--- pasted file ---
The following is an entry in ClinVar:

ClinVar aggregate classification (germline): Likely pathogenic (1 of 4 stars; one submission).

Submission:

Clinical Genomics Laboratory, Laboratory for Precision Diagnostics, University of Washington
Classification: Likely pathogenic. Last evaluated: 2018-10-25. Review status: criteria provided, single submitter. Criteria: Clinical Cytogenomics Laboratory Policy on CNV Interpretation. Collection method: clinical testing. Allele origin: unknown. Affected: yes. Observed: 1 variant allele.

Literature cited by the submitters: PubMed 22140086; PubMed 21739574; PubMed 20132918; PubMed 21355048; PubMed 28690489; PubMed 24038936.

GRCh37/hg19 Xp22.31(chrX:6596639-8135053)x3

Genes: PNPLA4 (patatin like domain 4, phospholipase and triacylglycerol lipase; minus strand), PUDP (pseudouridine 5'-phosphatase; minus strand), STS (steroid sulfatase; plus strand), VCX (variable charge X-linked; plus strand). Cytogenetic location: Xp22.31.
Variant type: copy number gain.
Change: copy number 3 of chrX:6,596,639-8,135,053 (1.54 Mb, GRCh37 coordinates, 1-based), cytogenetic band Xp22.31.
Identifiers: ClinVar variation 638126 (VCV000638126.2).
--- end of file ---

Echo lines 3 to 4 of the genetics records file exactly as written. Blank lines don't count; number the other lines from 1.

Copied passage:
Submission:

Clinical Genomics Laboratory, Laboratory for Precision Diagnostics, University of Washington